Diseases, Conditions, Syndromes

CDC: Racial disparity seen with lupus-related deaths

(HealthDay)—Mortality from systemic lupus erythematosus (SLE) is significantly higher among blacks, according to research published in the May 10 issue of the U.S. Centers for Disease Control and Prevention Morbidity and ...

Immunology

Altered gut microbiome seen in patients with active lupus

(HealthDay)—The microbiome of patients with systemic lupus erythematosus (SLE), particularly those with increased disease activity, has reduced taxonomic complexity, according to a study published online Feb. 19 in the ...

Immunology

Lupus strongly linked to imbalances in gut microbiome

The disease systemic lupus erythematosus (SLE)—marked by the attack on joints, skin, and kidneys by the body's immune system—is linked to an abnormal mix of bacteria in the gut. This is according to a new study led by ...

Arthritis & Rheumatism

Researchers reveal how receptor TLR-9 protects against lupus

When the pathogen-sensing intracellular receptors TLR-7 and TLR-9 were implicated in systemic lupus erythematosus (SLE), it was suspected that their removal would lessen the severity of the disease. However, while this held ...

page 1 from 17

Systemic lupus erythematosus

Systemic lupus erythematosus (SLE or lupus, pronounced sɪˈstɛmɪk ˈluːpəs ˌɛrəˌθiməˈtoʊsəs (help·info)) is a chronic autoimmune connective tissue disease that can affect any part of the body. As occurs in other autoimmune diseases, the immune system attacks the body’s cells and tissue, resulting in inflammation and tissue damage.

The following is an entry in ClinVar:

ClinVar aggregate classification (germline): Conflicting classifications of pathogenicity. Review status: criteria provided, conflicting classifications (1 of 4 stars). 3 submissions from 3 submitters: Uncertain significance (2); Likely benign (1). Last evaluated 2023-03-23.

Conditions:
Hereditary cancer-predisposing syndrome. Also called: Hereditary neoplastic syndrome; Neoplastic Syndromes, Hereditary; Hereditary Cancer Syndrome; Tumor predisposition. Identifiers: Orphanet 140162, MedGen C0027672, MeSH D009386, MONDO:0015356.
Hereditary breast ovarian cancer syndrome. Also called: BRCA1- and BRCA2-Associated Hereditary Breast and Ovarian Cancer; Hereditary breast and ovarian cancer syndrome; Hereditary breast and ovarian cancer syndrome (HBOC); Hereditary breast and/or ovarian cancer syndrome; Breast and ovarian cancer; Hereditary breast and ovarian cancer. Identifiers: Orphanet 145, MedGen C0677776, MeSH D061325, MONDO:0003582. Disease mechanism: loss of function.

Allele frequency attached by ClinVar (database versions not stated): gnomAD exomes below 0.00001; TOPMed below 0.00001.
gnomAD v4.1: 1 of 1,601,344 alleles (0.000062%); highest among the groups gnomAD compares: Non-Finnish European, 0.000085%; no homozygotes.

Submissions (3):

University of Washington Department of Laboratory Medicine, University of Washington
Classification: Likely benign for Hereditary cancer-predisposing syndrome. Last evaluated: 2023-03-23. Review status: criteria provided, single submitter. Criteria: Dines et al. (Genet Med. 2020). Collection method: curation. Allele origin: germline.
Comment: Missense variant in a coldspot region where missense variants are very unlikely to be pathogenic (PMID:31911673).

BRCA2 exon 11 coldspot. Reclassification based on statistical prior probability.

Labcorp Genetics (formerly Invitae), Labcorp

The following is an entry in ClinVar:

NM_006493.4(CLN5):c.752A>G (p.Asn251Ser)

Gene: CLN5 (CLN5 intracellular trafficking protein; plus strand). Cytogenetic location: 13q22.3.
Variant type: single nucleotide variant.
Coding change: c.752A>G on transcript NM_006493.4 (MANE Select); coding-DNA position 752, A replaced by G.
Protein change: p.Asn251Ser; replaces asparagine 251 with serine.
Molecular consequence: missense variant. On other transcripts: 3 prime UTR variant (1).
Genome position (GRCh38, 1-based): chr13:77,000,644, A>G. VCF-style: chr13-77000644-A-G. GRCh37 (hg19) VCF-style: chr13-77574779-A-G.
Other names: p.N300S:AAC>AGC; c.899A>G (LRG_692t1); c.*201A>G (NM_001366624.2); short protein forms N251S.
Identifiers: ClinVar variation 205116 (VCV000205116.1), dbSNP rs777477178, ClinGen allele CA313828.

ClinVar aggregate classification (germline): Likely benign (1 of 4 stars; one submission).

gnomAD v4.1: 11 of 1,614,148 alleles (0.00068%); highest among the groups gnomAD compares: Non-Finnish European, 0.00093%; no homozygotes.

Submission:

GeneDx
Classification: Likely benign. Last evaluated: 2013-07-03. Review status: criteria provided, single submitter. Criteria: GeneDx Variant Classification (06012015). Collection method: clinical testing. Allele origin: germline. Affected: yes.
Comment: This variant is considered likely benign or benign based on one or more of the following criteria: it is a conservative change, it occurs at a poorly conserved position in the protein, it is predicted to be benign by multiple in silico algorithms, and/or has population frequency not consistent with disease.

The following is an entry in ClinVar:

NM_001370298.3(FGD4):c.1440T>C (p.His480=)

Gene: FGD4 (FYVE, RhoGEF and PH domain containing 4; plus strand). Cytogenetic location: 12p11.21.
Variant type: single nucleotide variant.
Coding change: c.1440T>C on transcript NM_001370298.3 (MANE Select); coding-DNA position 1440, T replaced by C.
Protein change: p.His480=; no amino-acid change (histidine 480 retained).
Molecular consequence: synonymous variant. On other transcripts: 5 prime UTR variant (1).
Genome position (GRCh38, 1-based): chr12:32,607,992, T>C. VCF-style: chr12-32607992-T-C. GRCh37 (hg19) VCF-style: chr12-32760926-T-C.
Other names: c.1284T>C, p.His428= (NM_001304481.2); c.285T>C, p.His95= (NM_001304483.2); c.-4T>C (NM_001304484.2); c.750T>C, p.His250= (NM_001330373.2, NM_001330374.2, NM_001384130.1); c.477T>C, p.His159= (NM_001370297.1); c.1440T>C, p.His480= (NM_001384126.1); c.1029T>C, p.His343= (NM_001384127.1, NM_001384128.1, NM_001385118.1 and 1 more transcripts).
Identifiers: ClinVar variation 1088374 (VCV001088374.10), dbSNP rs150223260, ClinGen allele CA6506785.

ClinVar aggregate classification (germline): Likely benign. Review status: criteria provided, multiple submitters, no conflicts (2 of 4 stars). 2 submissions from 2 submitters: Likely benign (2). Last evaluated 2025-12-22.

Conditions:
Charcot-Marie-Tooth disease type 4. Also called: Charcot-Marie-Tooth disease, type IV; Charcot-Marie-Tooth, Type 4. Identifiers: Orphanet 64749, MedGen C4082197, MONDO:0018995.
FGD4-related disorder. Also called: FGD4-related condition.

SLE most often harms the heart, joints, skin, lungs, blood vessels, liver, kidneys, and nervous system. The course of the disease is unpredictable, with periods of illness (called flares) alternating with remissions. The disease occurs nine times more often in women than in men, especially between the ages of 15 and 50, and is more common in those of non-European descent.

SLE is treatable through addressing its symptoms, mainly with corticosteroids and immunosuppressants; there is currently no cure. SLE can be fatal, although with recent medical advances, fatalities are becoming increasingly rare. Survival for people with SLE in the United States, Canada, and Europe is approximately 95% at five years, 90% at 10 years, and 78% at 20 years.

This text uses material from Wikipedia, licensed under CC BY-SA